2022 – Year in review and an invitation

Winter aronia berries.

Saying that a lot has happened this year is a wild understatement. Heading into the winter holiday season, there is much to review and thorny issues to contemplate.

At The Altai Project, we have launched a multi-year initiative in Central Asia and adjusted ways of working in Russia and Eurasia. We are continuously assessing and adapting as the waves of change roll over us, including revising The Altai Project’s website to reflect our evolving geography and programs across Eurasia.

What’s going on with The Altai Project’s work in Russia overall?
With the start of Russia’s invasion and unjust war in Ukraine, the Russian government continues to weaponize its justice system and law enforcement against civil society, including environmental and Indigenous leaders and even conservation scientists and protected area employees. The “foreign agent” law has been amended several more times, enabling the justice system to fine or even imprison anyone arbitrarily. Once an individual has been labeled a foreign agent, it becomes impossible for them to be employed or conduct activism. Community organizations face a similar fate when similarly designated.

The war in Ukraine, sanctions on Russia, and even the Covid-19 pandemic continue to have tremendous ripple effects on the economy, geopolitical security, and human migration. Collectively, these events have prompted new conversations about decolonization, language politics, human rights, peace-building, and more across Central Asia, Central and Eastern Europe, and the Caucasus.

What’s the latest in Altai?
Community leaders and experts continue community advocacy, education, and cultural work, looking for the best avenues in which to support Indigenous culture and protect Mother Earth. They rely on local support to protect Altai’s lakes, forests, wildlife, and sacred places. The Republic government recently (and at last!) issued a multi-year hunting moratorium on Siberian ibex, a move that will greatly help this species that is important prey for snow leopards. Snow leopard monitoring continues, with the Altai-based population remaining productive and healthy despite continuing threats. This year’s Argali sheep count showed much higher numbers than in previous years, due to a combination of reproductive success, conservation success, and perhaps changed migration patterns between Russian and Mongolian Altai.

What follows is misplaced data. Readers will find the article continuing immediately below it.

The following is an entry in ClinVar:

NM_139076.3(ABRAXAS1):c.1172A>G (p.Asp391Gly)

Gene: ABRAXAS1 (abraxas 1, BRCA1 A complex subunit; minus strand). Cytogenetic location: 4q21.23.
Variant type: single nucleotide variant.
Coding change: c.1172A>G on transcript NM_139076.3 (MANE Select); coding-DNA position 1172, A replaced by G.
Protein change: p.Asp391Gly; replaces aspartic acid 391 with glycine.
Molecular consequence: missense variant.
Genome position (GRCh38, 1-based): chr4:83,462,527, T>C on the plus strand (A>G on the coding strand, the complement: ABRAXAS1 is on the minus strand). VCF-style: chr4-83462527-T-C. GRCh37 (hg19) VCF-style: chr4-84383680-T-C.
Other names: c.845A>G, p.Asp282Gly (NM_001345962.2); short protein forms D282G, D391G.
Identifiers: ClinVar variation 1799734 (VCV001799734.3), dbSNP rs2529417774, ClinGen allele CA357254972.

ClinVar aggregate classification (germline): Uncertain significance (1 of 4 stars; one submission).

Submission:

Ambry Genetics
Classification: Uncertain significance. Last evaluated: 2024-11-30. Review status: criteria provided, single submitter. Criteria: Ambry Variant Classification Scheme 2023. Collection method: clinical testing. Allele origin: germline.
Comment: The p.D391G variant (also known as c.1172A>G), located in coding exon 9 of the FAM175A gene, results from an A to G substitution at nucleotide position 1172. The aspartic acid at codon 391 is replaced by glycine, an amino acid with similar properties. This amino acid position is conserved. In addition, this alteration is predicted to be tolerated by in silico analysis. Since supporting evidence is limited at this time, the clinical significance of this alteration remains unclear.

Immature Steppe eagle flying over steppe grassland. Photo by Igor Karyakin.How’s the new raptor conservation project in Kazakhstan going?
Our new initiative focuses on a key migration corridor in eastern Kazakhstan. Funded by the Critical Ecosystem Partnership Fund, this 2+ year project will enable our partners at Kazakhstan’s Biodiversity Research and Conservation Center (BRCC) and ornithologists to document bird migration and convincingly pinpoint threats of powerline electrocution and collisions, especially with a recently built windpower plant that straddles the flyway. This year’s field season deployed GPS trackers on a number of birds in the flyway, and the team collected valuable migration data and identified additional threats. BRCC recently conducted a successful and collaborative round table for industry, investment, and government stakeholders where participants energetically discussed needed policy, regulations, and enforcement measures to protect raptors and other large birds while still facilitating windpower energy generation. It’s an exciting initiative and there’s so much more to tell!